Malcolm Fyfield, a manager at the mine where four men lost their lives in 2011, has been charged with four counts of gross negligence manslaughter.
MNS Mining Ltd, which owns the mine, also faces charges of corporate manslaughter for failing to put in place a safe system of work.
Seven miners had been working with explosives when they broke into an old mine that had been flooded. Water quickly filled up the mine the men were working in. Mr Fyfield was seriously injured, but managed to escape by climbing through a ventilation shaft. He was immediately rushed to hospital where he remained for four weeks. Two others escaped. The remaining miners were found dead after a 30-hour rescue.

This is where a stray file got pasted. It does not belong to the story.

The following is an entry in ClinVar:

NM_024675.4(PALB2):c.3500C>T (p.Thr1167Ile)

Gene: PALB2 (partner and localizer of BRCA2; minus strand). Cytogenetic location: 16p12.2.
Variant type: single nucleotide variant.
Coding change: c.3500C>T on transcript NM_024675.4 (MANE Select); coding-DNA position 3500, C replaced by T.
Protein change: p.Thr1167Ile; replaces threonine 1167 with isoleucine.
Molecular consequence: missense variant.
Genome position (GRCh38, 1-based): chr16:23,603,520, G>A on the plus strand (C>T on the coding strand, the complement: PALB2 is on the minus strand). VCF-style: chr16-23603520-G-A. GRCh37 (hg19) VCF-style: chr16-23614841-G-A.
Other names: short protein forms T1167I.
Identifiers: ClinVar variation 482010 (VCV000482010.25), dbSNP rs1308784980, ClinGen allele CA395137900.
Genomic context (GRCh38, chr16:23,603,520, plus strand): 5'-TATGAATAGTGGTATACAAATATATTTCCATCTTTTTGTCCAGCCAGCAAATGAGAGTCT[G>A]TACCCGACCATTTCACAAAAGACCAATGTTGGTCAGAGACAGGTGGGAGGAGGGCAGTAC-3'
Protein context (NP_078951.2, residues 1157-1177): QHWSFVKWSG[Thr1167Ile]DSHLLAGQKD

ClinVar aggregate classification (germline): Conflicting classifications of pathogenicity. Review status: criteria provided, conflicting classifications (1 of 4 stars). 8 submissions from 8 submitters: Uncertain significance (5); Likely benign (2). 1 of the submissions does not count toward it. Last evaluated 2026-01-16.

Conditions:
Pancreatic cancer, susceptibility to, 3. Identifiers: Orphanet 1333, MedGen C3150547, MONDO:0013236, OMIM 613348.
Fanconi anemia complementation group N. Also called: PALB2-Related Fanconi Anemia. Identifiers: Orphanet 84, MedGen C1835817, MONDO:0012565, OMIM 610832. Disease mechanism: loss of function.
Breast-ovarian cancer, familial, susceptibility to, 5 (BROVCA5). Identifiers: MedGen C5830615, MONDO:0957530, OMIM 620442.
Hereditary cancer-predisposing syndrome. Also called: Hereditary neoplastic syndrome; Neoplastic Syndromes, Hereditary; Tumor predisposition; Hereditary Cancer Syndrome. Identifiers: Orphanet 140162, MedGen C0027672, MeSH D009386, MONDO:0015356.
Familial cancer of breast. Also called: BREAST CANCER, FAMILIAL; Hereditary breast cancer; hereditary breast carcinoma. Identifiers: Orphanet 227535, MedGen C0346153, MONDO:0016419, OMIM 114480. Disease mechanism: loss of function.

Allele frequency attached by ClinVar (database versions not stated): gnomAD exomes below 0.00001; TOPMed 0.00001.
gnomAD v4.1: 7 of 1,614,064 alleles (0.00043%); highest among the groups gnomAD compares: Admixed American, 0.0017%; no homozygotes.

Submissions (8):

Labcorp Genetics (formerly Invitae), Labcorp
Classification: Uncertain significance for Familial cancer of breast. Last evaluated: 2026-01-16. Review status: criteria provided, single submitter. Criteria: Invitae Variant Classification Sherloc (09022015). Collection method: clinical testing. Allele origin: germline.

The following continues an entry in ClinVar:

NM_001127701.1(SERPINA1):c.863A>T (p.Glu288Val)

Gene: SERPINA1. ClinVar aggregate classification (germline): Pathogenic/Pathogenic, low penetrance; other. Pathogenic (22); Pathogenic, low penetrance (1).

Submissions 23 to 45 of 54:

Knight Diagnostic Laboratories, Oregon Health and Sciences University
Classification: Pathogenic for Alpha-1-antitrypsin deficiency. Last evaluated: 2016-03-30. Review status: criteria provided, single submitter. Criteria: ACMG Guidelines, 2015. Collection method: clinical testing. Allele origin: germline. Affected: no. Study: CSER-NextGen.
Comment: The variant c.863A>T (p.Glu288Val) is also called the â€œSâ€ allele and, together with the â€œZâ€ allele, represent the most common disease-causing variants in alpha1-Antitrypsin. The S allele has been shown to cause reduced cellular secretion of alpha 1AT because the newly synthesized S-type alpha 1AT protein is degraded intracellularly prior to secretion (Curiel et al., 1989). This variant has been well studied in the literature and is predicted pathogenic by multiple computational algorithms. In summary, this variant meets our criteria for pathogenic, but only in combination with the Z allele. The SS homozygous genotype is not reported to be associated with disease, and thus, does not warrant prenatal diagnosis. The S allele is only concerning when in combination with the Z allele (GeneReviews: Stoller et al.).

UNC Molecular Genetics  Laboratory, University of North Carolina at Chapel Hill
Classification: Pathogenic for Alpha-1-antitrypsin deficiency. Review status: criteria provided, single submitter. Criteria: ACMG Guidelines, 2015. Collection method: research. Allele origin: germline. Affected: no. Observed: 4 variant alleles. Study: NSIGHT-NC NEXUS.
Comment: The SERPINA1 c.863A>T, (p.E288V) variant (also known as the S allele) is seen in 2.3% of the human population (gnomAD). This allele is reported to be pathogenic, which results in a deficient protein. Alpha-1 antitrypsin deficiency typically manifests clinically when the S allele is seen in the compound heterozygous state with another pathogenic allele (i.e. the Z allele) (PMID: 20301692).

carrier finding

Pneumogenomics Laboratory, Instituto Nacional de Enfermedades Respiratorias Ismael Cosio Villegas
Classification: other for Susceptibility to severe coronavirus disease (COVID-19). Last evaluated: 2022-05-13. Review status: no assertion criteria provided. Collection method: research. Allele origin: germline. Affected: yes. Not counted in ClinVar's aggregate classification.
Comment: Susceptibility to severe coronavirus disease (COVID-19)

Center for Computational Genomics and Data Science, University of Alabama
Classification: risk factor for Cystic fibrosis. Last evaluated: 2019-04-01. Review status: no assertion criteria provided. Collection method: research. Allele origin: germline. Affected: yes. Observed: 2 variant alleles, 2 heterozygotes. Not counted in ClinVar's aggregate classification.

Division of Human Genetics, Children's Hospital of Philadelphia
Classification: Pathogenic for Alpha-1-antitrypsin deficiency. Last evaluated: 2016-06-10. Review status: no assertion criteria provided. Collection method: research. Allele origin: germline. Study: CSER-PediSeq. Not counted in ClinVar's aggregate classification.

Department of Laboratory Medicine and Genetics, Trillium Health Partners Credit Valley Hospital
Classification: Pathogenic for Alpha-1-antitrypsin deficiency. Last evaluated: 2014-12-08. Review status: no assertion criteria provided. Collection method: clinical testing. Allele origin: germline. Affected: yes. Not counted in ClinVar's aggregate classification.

The police investigated whether the miners had been in breach of health and safety regulations at the time of the accident, and specifically whether they allowed the minimum safe distance for working with explosives next to underground water of 37m.
The CPS said: "We have concluded there is sufficient evidence for a realistic prospect of conviction and that it is in the public interest to charge mine manager Malcolm Fyfield with four counts of gross negligence manslaughter.
"MNS Mining Limited has also been summonsed for four counts of corporate manslaughter. The prosecution alleges that because of the way in which its activities were managed or organised by its senior management, namely Malcolm Fyfield, the company caused the deaths of the miners by failing to ensure a safe system of working was in place."
The fact that Mr Fyfield, has been charged with manslaughter - which carries a maximum sentence of life imprisonment - despite having almost lost his own life in the incident, is a grim reminder of the liability faced by senior managers following a workplace accident.